the ceo magazine, business growth,

We most often use the term “one hit wonder” to describe music performers who have had a single success. Sometimes these one-hit wonders produced novelty songs such as Jeannie C. Riley’s 1968 number-one hit “Harper Valley PTA.” In spite of the song gracing the charts in the 60s, hardly anyone today would admit to thinking the hit represented true quality. And since Ms. Riley never produced another top-seller, we can also agree she didn’t offer consistency.

Granted, leaders gain visibility for their message by speaking at a major industry event, international conference, or even a local community affair. But just as with movies, games, and apps, leaders increase their popularity and influence to a tipping point when employees share their opinions of that leader with their colleagues.

Leaders aim to make their mark on business operations, imprint their philosophies on their staff, leave their legacy on the organization.  They hope the team will remember their leadership as unique, profitable, and pleasant.  Understandable goals.

But all too often, new leaders start out with similar clichés and concepts—lines that set their staff members up for disappointment, if not downright disengagement, rather than the intended productivity boost.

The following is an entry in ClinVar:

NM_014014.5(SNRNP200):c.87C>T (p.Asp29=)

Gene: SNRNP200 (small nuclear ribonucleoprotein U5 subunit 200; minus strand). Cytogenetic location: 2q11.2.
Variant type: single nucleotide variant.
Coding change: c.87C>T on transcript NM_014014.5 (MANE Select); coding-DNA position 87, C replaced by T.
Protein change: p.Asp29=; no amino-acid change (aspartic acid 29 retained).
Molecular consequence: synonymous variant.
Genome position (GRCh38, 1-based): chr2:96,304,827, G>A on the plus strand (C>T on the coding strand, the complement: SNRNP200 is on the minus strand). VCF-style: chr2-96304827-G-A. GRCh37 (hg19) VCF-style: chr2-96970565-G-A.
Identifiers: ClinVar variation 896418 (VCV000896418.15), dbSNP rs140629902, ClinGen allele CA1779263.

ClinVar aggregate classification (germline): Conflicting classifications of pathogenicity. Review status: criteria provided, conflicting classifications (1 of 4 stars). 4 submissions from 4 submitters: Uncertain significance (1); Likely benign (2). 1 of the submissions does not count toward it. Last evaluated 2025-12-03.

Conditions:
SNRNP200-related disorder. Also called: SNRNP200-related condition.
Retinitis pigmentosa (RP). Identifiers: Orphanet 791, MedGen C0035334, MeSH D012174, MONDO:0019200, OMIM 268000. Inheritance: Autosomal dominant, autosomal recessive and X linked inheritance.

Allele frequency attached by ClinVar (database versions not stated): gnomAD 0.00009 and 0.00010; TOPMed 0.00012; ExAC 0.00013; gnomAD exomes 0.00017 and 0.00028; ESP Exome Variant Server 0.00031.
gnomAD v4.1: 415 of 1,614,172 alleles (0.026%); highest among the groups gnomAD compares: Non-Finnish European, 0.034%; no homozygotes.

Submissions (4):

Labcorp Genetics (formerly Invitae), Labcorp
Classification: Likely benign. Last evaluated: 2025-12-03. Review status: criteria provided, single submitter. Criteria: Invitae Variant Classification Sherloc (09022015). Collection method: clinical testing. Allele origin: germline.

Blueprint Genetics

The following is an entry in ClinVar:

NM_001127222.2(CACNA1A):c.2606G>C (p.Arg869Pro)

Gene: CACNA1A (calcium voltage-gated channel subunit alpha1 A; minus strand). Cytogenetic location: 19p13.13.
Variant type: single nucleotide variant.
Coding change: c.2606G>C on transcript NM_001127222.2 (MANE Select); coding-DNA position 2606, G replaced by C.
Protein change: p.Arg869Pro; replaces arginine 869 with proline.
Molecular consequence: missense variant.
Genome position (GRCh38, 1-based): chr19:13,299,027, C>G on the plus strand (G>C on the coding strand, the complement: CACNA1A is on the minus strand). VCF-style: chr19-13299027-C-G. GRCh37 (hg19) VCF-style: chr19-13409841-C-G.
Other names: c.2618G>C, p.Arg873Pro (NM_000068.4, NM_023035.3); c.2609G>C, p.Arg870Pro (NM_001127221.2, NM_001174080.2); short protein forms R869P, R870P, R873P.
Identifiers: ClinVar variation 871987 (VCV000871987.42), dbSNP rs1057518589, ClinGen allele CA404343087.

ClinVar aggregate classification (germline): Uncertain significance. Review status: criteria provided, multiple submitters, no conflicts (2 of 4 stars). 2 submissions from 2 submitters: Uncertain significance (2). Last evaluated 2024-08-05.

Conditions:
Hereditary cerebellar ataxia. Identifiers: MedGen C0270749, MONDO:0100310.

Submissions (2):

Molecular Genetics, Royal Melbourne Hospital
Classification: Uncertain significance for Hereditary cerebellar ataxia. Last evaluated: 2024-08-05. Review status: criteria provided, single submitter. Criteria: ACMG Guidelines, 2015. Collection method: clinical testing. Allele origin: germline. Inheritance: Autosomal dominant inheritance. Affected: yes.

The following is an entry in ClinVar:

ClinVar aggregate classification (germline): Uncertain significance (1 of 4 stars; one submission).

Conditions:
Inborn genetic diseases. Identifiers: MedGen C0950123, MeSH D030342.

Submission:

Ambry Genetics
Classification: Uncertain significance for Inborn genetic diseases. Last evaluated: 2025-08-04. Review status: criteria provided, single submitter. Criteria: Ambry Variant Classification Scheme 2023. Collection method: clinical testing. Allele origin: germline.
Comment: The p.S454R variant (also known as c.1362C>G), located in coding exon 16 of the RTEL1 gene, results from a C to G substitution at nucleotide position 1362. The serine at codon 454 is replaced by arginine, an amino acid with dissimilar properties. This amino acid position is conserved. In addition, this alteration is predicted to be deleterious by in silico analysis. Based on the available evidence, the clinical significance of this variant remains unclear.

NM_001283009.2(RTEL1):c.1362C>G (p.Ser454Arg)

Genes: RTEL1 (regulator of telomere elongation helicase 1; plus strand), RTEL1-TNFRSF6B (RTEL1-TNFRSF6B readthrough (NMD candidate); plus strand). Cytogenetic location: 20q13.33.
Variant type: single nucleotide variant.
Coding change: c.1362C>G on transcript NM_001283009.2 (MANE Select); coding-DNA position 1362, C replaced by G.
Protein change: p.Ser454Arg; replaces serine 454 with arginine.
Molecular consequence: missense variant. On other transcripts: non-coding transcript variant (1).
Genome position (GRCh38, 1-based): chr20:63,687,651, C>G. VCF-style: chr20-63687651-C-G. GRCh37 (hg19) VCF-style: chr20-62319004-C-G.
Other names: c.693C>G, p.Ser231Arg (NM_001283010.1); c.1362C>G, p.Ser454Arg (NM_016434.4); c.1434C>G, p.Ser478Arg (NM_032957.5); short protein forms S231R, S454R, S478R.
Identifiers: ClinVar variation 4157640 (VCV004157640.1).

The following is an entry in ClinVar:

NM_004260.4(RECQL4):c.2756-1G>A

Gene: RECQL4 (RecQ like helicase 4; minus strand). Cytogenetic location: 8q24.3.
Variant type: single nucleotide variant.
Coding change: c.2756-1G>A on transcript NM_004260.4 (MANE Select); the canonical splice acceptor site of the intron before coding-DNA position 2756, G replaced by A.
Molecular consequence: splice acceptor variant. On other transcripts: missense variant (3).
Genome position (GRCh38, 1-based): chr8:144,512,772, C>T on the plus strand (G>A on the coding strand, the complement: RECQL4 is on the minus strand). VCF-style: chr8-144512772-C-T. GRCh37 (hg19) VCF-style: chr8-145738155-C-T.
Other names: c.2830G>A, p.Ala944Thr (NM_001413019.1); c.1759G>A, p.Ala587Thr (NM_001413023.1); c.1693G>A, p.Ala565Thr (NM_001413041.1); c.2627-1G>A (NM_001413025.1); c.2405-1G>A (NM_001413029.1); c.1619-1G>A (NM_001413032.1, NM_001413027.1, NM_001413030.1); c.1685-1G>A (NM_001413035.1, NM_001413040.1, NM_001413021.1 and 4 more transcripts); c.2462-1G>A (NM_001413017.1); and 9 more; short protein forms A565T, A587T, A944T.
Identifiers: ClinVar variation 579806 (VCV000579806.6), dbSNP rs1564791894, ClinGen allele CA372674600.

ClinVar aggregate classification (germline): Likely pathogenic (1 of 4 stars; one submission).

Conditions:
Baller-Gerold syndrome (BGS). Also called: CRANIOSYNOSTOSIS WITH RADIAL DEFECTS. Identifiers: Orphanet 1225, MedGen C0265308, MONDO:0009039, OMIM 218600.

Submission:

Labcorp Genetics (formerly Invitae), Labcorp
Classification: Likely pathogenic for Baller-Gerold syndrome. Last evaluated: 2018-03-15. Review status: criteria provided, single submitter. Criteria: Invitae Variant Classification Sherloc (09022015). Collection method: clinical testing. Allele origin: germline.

Do these new-leader clichés sound familiar?

the ceo magazine, revenue,
Rory J. Clark, Creator and Innovator, Focus Selling

It may be called the “summer slump,” but it’s really a revenue slump.

It happens every summer. It is the phenomenon called the “summer slump.”While vacations can be fun, it’s also a time of decreased productivity and missing creativity. Inaccurate forecasts and missed revenue targets are the norm.  To exaggerate the point, Europe is practically closed in July and August as people go on holiday.  Truly, the summer slump happens long before summer.  The cure for it, a way for you to bring distinctive advantage to your business, can be summed upin a word: activity.

The business plan. It has been the “must” for every would-be entrepreneur. When I first started out, I read all the books about how to create the perfect one before I ventured out to get funding. While everyone has their own twist on what to include, there are some typical components. They range from an executive summary, to analyzing the competition, customer profiles, marketing and the like. It took quite a bit of time and research to develop my first plan which was lengthy- you might say it was more like a thesis. But, it did help me get funded.

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